The Island remains the constant affirmation of the family’s success through three generations of Miltons. When the grandchildren struggle to afford to keep the Island, the potential loss feels like failure, but also something more than that... a loss of identity.

    The influence of Ogden and Kitty on the family is perfectly illustrated in this moment where they are defended by one of their grandchildren. Long after they have passed away, their creed is still being believed.

    How does Ogden strengthen the family fortune during World War Two? Few family fortunes can survive scrutiny. They are built on the backs of the poor. They are made by flagrantly breaking the rules of fair play. They are compromised by the corrupted hand shakes offered to the unscrupulous. Are the Miltons different? Is Ogden just a good shifter of wealth, without ever getting his fingers smudged with dishonesty?

    To shake things up, Moss, Ogden and Kitty’s son, invites his black friend, Reg Pauling, to the Island. He will be the first black man to ever set foot on the Milton sacred soil. Moss means well. It is 1959. He feels the times are changing, but really they are just changing in him. The soul of America does not feel the guilt of their ancestors, and racism is still a virus running rampant through their blood.

    And so it goes on and on and on.

    The Island, the sanctuary, proves fallible, and when tragedy finds the family there, it is quickly bundled and tucked away in one of those nooks I alluded to earlier. It isn’t spoken of.

    Bad behavior, bad breaks, uncomfortable conversations, and indiscretions are all neatly tucked into boxes wrapped in chains and clasped with a strong padlock. The keys are thrown into the Atlantic. How else can the family portray their flawless perfection?

    It is a lot to live up to. When the missteps are never discussed, every descendent is completely unprepared for things to go wrong. The shield of their grandfather is buried with him. Bad things are simply not supposed to happen to a Milton.

    Sarah Blake writes with lyrical ease. I kept waiting for a jarring sentence, a dialogue debacle, or a plotting problem, but they never happened. You would almost think she was a Milton. I did struggle with the book, though. I fully recognize Blake’s writing gifts, and maybe it has to do with my own disinterest in rich people worrying about first world problems, but I wanted some jazz, and this book is decidedly easy listening. I will predict that many of you will love it, and I will be happy that you do.

    If you wish to see more of my most recent book and movie reviews, visit

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  • Ron Charles

    There’s a stunning scene toward the beginning of Sarah Blake’s new novel, “The Guest Book,” that follows a wealthy young mother gliding around New York and then to her elegant mansion in a charmingly choreographed dance of delight that ends with her 5-year-old son falling from a window to his death.

    Such a tragedy might shatter other families, but the Miltons are not other families. Ogden and Kitty Milton are the union of America’s bluest bloodlines, aristocrats who have provided a model of decor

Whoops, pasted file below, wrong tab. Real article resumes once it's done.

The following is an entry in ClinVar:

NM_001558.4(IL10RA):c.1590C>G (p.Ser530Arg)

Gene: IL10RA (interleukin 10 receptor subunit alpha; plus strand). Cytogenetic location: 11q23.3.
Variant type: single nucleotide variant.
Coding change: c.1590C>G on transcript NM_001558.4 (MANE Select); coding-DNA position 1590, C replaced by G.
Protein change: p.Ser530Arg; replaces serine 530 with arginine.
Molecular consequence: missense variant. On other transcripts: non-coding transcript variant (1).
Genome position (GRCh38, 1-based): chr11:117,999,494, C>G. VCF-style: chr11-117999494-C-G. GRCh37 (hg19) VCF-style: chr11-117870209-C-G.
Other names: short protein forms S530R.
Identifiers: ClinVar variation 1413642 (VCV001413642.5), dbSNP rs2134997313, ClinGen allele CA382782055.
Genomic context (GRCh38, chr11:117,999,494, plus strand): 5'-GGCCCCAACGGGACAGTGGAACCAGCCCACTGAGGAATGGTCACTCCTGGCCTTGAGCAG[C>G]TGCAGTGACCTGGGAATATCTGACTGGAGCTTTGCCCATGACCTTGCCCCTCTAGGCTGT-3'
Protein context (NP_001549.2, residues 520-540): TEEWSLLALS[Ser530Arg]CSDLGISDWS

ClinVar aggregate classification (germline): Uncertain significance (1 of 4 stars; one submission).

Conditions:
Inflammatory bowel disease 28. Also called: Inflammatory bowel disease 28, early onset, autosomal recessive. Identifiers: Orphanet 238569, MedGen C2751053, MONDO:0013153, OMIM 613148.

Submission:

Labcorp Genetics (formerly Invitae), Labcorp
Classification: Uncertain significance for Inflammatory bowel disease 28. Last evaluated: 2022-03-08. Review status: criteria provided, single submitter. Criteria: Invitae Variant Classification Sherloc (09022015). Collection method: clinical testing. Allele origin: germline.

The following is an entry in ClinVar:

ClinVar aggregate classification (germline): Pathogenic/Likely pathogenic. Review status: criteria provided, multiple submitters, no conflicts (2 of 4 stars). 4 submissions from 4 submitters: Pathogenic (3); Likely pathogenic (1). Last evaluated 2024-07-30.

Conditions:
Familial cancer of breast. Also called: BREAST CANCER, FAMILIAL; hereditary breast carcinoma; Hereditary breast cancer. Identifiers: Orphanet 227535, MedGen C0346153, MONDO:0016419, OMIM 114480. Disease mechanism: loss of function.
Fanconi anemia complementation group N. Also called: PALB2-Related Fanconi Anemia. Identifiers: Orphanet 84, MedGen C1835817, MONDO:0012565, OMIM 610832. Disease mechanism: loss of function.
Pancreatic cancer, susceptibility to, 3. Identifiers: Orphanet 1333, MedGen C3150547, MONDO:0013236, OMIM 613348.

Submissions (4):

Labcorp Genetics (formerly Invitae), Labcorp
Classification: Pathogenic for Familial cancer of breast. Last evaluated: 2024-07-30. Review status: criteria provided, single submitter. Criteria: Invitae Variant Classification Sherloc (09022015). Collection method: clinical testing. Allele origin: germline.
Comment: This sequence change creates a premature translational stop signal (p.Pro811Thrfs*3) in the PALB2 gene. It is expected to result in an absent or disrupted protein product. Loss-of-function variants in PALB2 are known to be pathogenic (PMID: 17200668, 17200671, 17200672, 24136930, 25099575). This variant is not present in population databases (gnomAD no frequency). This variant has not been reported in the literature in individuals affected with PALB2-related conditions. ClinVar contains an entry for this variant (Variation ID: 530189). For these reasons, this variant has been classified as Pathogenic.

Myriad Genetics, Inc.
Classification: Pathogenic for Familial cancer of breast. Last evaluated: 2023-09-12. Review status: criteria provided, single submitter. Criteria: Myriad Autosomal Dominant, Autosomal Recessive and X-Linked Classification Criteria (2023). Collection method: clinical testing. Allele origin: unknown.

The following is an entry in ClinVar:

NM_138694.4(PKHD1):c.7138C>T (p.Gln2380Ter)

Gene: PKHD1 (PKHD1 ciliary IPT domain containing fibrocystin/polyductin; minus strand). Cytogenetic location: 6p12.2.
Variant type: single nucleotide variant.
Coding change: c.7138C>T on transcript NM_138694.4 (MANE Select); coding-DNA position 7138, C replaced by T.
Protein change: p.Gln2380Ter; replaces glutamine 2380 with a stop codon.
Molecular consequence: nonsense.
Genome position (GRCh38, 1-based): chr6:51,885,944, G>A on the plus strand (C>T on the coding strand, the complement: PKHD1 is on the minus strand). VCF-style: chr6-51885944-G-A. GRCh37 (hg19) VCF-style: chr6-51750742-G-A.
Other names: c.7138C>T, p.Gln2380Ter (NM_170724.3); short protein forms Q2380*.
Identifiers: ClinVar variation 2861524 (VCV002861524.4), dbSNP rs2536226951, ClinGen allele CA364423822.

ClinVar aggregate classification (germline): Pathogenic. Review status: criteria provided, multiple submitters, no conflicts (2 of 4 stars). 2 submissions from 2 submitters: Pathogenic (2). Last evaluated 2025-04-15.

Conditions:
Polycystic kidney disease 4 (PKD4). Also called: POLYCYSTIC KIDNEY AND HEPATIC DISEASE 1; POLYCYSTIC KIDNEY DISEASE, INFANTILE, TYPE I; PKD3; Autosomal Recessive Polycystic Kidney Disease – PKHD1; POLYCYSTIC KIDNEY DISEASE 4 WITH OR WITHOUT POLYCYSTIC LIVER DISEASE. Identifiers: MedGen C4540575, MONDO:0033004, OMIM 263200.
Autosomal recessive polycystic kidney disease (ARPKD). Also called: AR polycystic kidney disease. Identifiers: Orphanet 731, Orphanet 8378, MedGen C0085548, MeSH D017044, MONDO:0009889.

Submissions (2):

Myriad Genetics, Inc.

There’s a stunning scene toward the beginning of Sarah Blake’s new novel, “The Guest Book,” that follows a wealthy young mother gliding around New York and then to her elegant mansion in a charmingly choreographed dance of delight that ends with her 5-year-old son falling from a window to his death.

    Such a tragedy might shatter other families, but the Miltons are not other families. Ogden and Kitty Milton are the union of America’s bluest bloodlines, aristocrats who have provided a model of decorum to a grateful nation since they arrived on the Mayflower. (“Always remember you are a Milton,” a young scion is advised. “Not a Lowell.”) Ogden guides the family’s Wall Street firm with wisdom and discretion, just as Kitty manages their home.

    As soon as they bury their son, everyone agrees that it’s “best not to mention it. Best not to dwell on it. . . . Some things were better off left unsaid.”

    This is very much a novel about what is left unsaid, which is ironic considering that so much is said — hundreds and hundreds of pages of repressed grief and strained smiles. Despite its dramatic opening, the bulk of the story is far more immersive than propulsive. These are people who imagine their boutique blend of gold and goodness can protect them from the vicissitudes of life, even as their dynasty dissipates with each passing generation. “The Guest Book” offers an exhaustive study of Brahmin pain, the suffering stoically endured by that class of people who ask each other, “Where do you summer?” It’s part of a long, distinguished line of beautiful costume dramas that allow us good liberals to luxuriate in the silken folds of privilege while reassuring ourselves that such privilege is doomed. . . .

  • Elyse Walters

    Not rating it...

    But also not going to finish it.

    It’s rare for me to mention a book I’ve not finished. ( a few times).. some books I read and don’t even mark - let alone review because it was OK... or I just didn’t feel like writing anything—or there are already TONS of reviews - and I don’t feel I have much more to add ...

    But this book has me wondering-

    I just can’t seem to care enough about it enough.

    Could be the HOT WEATHER... lol 100 degrees here for days!!

    If my local book club picks it - I

    Not rating it...

    But also not going to finish it.

    It’s rare for me to mention a book I’ve not finished. ( a few times).. some books I read and don’t even mark - let alone review because it was OK... or I just didn’t feel like writing anything—or there are already TONS of reviews - and I don’t feel I have much more to add ...

    But this book has me wondering-

    I just can’t seem to care enough about it enough.

    Could be the HOT WEATHER... lol 100 degrees here for days!!

    If my local book club picks it - I’ll try again- but for now - glad many people liked it...

    I’m going to say goodbye to it for now.